I performed the same analysis for posts with the word "slide" (caps agnostic) in the title. Both comments and votes improved when the post title indicated that the post contained slides. Including the string "video" in the title had a less dramatic effect, and actually decreased the average votes per post.
I took a quick look at whether or not the length of the post title had any effect on the community's reaction. Post title length formed a pretty bell curve, predictably skewing out towards longer post titles (you can't have a negative post title length).
I segmented each post into either "Really Short" (0-50 characters), "Short" (51-100), "Medium" (101-150), "Long" (151-200), and "Really Long" (201+). My conclusion was that there was a varied effect on post comments, but "Medium" and "Short" post title lengths seemed to perform the best in terms of average votes per post.
One of the interesting things I discovered when doing my date analysis was what appeared to be a major drop in the number of first page posts. After closer examination I was able to determine that there was a change in the criteria that qualified a post to be displayed on the front page. After March 1, GrowthHackers.com required that a post accumulate at least four votes to qualify it for front page. Prior to that posts with only one vote were able to appear on the front page.
I was interested in how the activity and discussion of non-authors was growing over time. If you look closely at the cumulative graph, it's very difficult to tell if the new criteria for front page posts had any effect on the derivative of the sum of the votes/comments.
Kimono made the process of extracting structured information from the site relatively easily. With the Kimono Labs chrome plugin installed I was able to create an API in one click.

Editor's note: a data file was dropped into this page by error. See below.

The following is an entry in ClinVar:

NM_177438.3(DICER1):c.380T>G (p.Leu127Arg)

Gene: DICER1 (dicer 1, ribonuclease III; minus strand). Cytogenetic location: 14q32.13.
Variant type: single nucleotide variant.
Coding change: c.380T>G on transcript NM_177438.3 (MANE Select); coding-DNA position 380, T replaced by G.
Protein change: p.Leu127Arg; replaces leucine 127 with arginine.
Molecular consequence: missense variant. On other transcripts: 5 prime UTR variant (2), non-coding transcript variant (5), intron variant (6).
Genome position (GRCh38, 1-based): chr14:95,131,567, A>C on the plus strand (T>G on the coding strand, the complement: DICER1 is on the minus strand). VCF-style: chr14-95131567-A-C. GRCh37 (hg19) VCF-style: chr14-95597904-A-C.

This enabled me to crawl the front-page posts. In order to gather data beyond the first page, I attempted to use Kimono's pagination feature. I quickly discovered that the GrowthHackers "next page" link disappeared around page six, so I switched to Kimono's manual targeting feature. I used a scratch sheet in Google Sheets to quickly concatenate the URL structure to create links for all 272 pages. Pasting them into Kimono's targeted crawling detail page made the process easy.
From there it was just a matter of getting the targeting just right, and downloading a CSV of the information.
I imported the CSV to Google Sheets to perform a little bit of data manipulation, like categorizing the post-title lengths into five categories "Really Short," "Short," etc... I also used Sheets' "REGEXMATCH()" function to determine if the post title contained "Ask GH:," "Show GH:" etc... Finally I used the "REGEXEXTRACT()" function to extract the post date from the byline and convert into a "VALUE()" that Sheets prefered to work with.
After that it was just a matter of visualizing the most interesting information with DataHero.